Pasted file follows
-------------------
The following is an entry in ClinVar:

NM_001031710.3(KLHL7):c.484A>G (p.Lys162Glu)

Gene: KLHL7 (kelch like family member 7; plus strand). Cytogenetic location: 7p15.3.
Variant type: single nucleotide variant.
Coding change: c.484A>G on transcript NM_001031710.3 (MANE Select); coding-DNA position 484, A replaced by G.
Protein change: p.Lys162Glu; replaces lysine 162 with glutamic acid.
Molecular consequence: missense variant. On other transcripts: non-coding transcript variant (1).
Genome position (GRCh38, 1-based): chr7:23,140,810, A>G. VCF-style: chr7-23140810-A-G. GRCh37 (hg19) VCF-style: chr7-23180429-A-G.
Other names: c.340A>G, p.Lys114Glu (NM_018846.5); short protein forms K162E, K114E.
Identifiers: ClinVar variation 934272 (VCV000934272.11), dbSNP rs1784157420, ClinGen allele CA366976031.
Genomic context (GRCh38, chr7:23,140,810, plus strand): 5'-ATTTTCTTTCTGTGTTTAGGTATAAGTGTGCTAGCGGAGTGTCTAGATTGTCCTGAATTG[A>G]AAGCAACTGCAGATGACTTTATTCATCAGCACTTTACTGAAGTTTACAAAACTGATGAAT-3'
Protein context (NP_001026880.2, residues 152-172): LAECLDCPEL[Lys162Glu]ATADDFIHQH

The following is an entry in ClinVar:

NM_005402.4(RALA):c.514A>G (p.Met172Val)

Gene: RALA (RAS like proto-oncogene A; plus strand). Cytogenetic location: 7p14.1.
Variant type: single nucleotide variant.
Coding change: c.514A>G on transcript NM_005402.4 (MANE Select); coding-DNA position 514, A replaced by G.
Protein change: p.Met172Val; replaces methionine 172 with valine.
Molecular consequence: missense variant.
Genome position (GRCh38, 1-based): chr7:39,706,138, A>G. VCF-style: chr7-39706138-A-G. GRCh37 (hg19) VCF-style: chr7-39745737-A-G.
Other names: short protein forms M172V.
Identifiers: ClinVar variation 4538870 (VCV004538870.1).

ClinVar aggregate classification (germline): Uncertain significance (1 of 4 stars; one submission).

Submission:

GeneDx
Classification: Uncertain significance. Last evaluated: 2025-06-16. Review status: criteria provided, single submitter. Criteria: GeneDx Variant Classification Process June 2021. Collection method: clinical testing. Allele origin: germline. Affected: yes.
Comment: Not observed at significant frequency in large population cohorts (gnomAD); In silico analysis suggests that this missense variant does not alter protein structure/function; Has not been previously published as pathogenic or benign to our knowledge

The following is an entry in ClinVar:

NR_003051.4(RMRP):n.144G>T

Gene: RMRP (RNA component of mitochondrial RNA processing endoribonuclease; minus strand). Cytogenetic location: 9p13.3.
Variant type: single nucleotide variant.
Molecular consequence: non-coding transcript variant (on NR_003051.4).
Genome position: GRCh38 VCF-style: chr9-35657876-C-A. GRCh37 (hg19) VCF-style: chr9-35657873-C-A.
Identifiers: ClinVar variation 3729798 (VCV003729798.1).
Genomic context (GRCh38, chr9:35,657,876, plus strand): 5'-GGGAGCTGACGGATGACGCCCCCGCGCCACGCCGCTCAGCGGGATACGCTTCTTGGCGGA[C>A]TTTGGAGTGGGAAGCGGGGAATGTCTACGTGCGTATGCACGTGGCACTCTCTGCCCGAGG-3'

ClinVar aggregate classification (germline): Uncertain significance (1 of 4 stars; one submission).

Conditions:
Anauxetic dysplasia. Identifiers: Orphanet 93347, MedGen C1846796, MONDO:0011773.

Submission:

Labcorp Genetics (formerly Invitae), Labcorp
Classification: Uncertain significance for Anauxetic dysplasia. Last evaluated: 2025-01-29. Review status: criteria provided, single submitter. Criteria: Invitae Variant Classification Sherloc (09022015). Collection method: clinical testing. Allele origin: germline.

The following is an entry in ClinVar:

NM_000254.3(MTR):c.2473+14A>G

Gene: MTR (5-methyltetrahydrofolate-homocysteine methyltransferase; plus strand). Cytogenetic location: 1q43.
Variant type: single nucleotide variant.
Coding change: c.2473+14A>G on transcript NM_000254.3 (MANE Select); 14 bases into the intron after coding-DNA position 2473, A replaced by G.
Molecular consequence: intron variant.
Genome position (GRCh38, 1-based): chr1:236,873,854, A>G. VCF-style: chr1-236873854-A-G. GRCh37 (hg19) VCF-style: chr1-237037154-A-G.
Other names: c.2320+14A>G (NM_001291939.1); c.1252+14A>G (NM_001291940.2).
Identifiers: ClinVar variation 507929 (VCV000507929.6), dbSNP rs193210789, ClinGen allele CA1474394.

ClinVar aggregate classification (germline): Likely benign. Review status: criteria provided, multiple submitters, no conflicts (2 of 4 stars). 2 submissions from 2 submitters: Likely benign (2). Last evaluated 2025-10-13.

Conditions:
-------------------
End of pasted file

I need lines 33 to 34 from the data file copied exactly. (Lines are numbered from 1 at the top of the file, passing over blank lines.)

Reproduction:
Genome position: GRCh38 VCF-style: chr9-35657876-C-A. GRCh37 (hg19) VCF-style: chr9-35657873-C-A.
Identifiers: ClinVar variation 3729798 (VCV003729798.1).